'Oxygen candle' caused sub explosion
Submarine vindicated, this time
Yesterday's accident in which two sailors were killed aboard the Royal Navy submarine Tireless did not involve any of the submarine's machinery or installed systems, it has emerged.
According to US and British naval sources, the explosion instead involved an oxygen candle. Some news sources have said oxygen candles are "equipment" which is "fitted" in submarines, giving a misleading impression of what they are.
Oxygen candles are consumable items not unlike large marine flares in construction and use. When lit or initiated, they give off oxygen rather than regular combustion products. They are carried for use in an emergency, where the normal atmosphere equipment is unserviceable or inaccessible (perhaps flooded) and the submarine cannot surface. In such a situation, sailors may need to replenish local oxygen levels while awaiting rescue or a chance to escape – hence the candles. They are normally stowed in the escape compartments forward and aft.
Escape compartments are pressure-tight airlocks where submariners can retreat in the event of a disaster. From there, depending on the situation, they may be able to escape to the sea surface using specialised breathing sets. But in some circumstances – if the sub is too deep, or if the sailors have been under too much atmospheric pressure for too long – it may be better for them to wait until rescuers can reach the scene.
Like any oxidising material, oxygen candles present a fire and explosion hazard – the more so in a confined space. All submarines, and indeed surface fleet units, are full of things like this. Emergency breathing apparatus, diving sets, smoke markers, flares, munitions, medical gases … the list goes on. Every warship is a highly dangerous industrial facility, full of hazmat. Tireless has suffered a relatively normal industrial accident.
All defence sources so far have stressed that the sub's reactor wasn't involved, with the explosion reportedly taking place in the forward escape compartment. Of course, the forward end of the ship is where the weapons are, but there isn't a good place for an explosion in a warship. Anyway, the energy potential of oxygen candles isn't enough on its own to have any effect through watertight bulkheads.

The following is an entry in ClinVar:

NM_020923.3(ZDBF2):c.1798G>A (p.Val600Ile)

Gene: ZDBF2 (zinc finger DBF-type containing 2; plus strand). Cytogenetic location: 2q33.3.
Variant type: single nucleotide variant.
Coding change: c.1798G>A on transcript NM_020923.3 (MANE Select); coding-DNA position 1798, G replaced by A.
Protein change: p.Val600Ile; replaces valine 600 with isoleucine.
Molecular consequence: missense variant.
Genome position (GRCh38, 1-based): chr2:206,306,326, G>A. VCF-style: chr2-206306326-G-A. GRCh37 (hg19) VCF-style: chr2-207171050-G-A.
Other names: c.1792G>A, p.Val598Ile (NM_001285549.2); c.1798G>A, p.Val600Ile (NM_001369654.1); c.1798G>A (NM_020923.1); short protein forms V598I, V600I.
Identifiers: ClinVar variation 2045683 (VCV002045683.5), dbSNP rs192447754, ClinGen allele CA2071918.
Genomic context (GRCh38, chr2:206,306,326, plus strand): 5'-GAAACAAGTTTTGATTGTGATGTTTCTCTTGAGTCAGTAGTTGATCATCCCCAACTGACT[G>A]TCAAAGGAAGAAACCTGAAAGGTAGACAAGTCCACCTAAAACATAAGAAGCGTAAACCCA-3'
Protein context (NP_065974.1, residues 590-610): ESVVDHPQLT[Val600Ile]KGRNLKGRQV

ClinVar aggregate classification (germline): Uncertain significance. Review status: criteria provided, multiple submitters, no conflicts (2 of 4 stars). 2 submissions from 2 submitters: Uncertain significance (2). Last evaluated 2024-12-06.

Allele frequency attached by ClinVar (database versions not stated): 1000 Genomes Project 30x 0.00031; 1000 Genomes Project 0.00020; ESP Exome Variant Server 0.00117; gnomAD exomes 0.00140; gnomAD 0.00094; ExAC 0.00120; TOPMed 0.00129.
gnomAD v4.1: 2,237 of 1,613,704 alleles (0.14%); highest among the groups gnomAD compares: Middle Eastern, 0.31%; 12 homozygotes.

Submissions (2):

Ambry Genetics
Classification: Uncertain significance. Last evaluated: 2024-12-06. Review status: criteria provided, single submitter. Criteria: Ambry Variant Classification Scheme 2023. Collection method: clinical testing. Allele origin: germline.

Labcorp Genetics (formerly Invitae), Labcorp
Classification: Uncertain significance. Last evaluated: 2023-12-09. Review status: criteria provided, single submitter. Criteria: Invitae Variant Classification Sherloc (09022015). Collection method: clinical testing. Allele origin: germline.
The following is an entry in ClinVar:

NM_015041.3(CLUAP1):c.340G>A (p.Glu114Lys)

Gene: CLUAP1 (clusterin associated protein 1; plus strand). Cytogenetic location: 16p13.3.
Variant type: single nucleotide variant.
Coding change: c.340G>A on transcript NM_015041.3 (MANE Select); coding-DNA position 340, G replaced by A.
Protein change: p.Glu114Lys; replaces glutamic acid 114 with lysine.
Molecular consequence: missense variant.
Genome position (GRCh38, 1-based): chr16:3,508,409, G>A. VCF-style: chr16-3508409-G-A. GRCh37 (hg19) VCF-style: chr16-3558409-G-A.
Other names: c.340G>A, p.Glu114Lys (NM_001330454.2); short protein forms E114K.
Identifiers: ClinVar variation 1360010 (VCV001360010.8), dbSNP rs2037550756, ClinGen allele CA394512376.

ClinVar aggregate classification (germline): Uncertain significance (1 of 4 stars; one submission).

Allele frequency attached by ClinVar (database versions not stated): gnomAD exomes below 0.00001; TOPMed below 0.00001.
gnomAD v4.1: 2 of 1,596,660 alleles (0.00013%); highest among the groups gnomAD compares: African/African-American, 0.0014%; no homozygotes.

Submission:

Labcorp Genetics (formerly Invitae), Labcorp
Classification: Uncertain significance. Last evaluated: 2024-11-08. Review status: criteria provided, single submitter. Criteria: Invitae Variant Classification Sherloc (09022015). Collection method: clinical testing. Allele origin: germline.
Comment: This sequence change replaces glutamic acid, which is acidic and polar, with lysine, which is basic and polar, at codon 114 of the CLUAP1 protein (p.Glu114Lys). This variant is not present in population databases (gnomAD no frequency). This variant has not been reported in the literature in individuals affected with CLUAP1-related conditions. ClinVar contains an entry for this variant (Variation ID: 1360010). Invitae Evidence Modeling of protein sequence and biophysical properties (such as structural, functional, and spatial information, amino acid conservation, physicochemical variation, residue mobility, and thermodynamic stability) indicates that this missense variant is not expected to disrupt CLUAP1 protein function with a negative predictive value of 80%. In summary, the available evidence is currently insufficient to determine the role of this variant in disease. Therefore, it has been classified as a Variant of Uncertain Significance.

The Royal Navy's sub fleet has suffered other troubles over recent years. Reactor-safety scares took most attack boats out of service for long periods at the turn of the century; Tireless herself had to tie up at Gibraltar for almost a year while precautionary work went on. With training and operations severely curtailed, morale in the submarine service suffered and many ambitious junior officers left.
Embarrassingly, Tireless' sister ship Triumph inadvertently glanced off the sea bed during this period, when she was the only sub (apart from the Trident boats) cleared for use. Subsequently, HMSM Trafalgar suffered a more serious grounding in 2002, though her pressure hull was unbreached.
In recent years there has also been a lot of internal debate - almost amounting to mutiny at one stage, when the Trafalgar went back to sea - over safety and maintenance issues. Some have alleged that vital precautions have been dropped to save money: others saw the moves as a reasonable attempt to rein in the ever-burgeoning nuclear safety bureaucracy, which has pushed the costs of operating naval nuclear reactors to incredible levels.
Yesterday's incident will be subject to a navy board of inquiry in due course. ®
Sponsored: Becoming a Pragmatic Security Leader